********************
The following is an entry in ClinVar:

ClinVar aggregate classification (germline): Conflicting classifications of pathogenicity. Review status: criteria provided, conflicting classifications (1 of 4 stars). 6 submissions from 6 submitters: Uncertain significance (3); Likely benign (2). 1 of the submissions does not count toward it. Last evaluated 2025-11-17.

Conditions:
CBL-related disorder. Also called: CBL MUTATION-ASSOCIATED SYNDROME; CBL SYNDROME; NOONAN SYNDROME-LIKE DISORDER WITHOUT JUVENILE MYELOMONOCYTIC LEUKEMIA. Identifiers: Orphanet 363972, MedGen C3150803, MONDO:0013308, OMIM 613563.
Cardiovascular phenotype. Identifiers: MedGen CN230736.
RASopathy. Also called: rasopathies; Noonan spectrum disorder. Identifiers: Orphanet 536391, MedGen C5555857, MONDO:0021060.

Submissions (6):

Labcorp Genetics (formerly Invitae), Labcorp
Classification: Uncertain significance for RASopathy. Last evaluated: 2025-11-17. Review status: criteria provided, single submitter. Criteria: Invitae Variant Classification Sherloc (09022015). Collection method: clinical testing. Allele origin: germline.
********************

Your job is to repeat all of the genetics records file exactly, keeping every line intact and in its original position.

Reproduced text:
The following is an entry in ClinVar:

ClinVar aggregate classification (germline): Conflicting classifications of pathogenicity. Review status: criteria provided, conflicting classifications (1 of 4 stars). 6 submissions from 6 submitters: Uncertain significance (3); Likely benign (2). 1 of the submissions does not count toward it. Last evaluated 2025-11-17.

Conditions:
CBL-related disorder. Also called: CBL MUTATION-ASSOCIATED SYNDROME; CBL SYNDROME; NOONAN SYNDROME-LIKE DISORDER WITHOUT JUVENILE MYELOMONOCYTIC LEUKEMIA. Identifiers: Orphanet 363972, MedGen C3150803, MONDO:0013308, OMIM 613563.
Cardiovascular phenotype. Identifiers: MedGen CN230736.
RASopathy. Also called: rasopathies; Noonan spectrum disorder. Identifiers: Orphanet 536391, MedGen C5555857, MONDO:0021060.

Submissions (6):

Labcorp Genetics (formerly Invitae), Labcorp
Classification: Uncertain significance for RASopathy. Last evaluated: 2025-11-17. Review status: criteria provided, single submitter. Criteria: Invitae Variant Classification Sherloc (09022015). Collection method: clinical testing. Allele origin: germline.